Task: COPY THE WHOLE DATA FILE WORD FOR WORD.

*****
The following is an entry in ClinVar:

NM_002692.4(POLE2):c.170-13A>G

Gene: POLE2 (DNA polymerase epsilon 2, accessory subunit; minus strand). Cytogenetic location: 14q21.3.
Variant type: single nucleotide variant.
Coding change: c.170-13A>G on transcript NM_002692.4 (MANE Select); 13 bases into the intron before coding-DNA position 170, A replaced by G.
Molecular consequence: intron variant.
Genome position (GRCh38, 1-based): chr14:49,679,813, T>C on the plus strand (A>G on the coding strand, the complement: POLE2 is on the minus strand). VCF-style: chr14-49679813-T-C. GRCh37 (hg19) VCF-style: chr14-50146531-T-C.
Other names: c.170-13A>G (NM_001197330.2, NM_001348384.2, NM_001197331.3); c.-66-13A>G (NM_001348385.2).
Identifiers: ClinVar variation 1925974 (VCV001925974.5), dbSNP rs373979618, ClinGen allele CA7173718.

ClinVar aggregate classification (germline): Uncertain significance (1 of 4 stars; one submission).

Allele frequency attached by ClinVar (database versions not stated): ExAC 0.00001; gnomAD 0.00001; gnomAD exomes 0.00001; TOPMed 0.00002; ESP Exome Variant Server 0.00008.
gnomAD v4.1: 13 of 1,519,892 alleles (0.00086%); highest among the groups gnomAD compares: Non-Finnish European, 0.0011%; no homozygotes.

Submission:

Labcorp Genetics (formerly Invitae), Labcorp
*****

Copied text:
The following is an entry in ClinVar:

NM_002692.4(POLE2):c.170-13A>G

Gene: POLE2 (DNA polymerase epsilon 2, accessory subunit; minus strand). Cytogenetic location: 14q21.3.
Variant type: single nucleotide variant.
Coding change: c.170-13A>G on transcript NM_002692.4 (MANE Select); 13 bases into the intron before coding-DNA position 170, A replaced by G.
Molecular consequence: intron variant.
Genome position (GRCh38, 1-based): chr14:49,679,813, T>C on the plus strand (A>G on the coding strand, the complement: POLE2 is on the minus strand). VCF-style: chr14-49679813-T-C. GRCh37 (hg19) VCF-style: chr14-50146531-T-C.
Other names: c.170-13A>G (NM_001197330.2, NM_001348384.2, NM_001197331.3); c.-66-13A>G (NM_001348385.2).
Identifiers: ClinVar variation 1925974 (VCV001925974.5), dbSNP rs373979618, ClinGen allele CA7173718.

ClinVar aggregate classification (germline): Uncertain significance (1 of 4 stars; one submission).

Allele frequency attached by ClinVar (database versions not stated): ExAC 0.00001; gnomAD 0.00001; gnomAD exomes 0.00001; TOPMed 0.00002; ESP Exome Variant Server 0.00008.
gnomAD v4.1: 13 of 1,519,892 alleles (0.00086%); highest among the groups gnomAD compares: Non-Finnish European, 0.0011%; no homozygotes.

Submission:

Labcorp Genetics (formerly Invitae), Labcorp